This past week I attended a retreat called “Soul Without Shame: Liberating Yourself from the Judge Within”. It was a great retreat lead by Byron Brown who has written a book by the same name.
It was empowering to be able to put some space between myself and the judge in my head who harps at me to do this or to not do that; the one who constantly compares my life to others where one of us always comes out deficient; the voice that tells me I will never be able to change my bad habits and become the fully alive person I long to be.
We internalize this voice from the authority figures of our youth—parents, relatives, teachers, the community—all ready and willing to give us their opinion on how we should be and what we should do.
Some of this was necessary to help us learn to function in a complicated world when we were young. At best, the intention was to keep us safe, well liked and to guide us towards accomplishing all the desired goals the adults in our life had for us.
The more damaging result was that we learned that there were parts of ourselves that were unacceptable, so we shut those parts down, hid them in the shadows, in order to get the love, care, and acceptance we needed as a young child. This happened to each of us to varying degrees, according to how healthy the adults in our life were. It hurt us then and hurts us now, denying us the ability to experience ourselves as whole.
“The judge is the force in you that constantly evaluates and assesses your worth as a human being and thus limits your capacity to be fully alive in the present moment.” –Byron Brown
The judge/critic causes us to deny parts of ourselves; criticize and blame others; and reject our current experience, keeping us from being present in our lives. Through advertising and the media our culture completely supports this judge, telling us that if we just buy _____________, we will be happier and have perfect lives. If we aren’t careful, we buy into this illusion, acquiring more and more stuff, spending more and more money, and still feel bad about ourselves.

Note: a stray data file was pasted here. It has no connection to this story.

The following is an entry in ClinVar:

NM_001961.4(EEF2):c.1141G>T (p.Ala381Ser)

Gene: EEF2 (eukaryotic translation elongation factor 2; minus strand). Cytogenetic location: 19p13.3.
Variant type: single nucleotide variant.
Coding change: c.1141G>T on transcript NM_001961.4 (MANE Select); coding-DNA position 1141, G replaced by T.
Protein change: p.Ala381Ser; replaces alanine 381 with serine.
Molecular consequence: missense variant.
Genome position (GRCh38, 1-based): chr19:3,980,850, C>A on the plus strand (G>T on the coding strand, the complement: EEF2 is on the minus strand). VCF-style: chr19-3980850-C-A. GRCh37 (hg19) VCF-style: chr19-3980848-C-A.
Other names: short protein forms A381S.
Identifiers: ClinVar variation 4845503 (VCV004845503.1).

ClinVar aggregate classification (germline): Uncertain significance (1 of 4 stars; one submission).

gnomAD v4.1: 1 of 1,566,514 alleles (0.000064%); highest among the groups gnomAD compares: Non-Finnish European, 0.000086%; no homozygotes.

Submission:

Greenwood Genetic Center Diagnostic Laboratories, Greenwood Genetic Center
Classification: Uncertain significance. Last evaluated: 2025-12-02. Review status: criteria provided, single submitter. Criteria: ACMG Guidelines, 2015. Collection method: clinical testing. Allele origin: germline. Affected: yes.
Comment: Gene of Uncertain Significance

The really good news is that we are now adults and we don’t need this judge to tell us what to do anymore. We are fully capable of making good choices for ourselves, to know right from wrong, to follow our own wisdom for guidance.
You can distinguish your inner guidance from the voice of the judge by listening and being aware of how you feel. If you feel admonished, deficient, guilty, helpless, ashamed, worthless, depressed, righteous, superior, to name a few feelings, then have no doubt, you have been victim to this tyrant. If you feel expansive, at peace, clear and grounded, that is the connection with your inner wise self.
Maintaining our distance from this insidious character in order to be free to be who we are and who we want to be takes constant practice. The easiest step with the biggest impact is to be gentle and kind with ourselves. Give ourselves a break. We are all doing the best we can and deserve loving compassion from ourselves for our efforts.
Judy Murdoch says
Thanks for the thought-provoking article, Diane.
I love the Japanese concept of Wabi Sabi because it celebrates the perfection in the imperfect and unfinished.
Often I find what is most lovable about other people are the imperfections and idiosyncrasies they dislike about themselves. It makes them more human and accessible to me.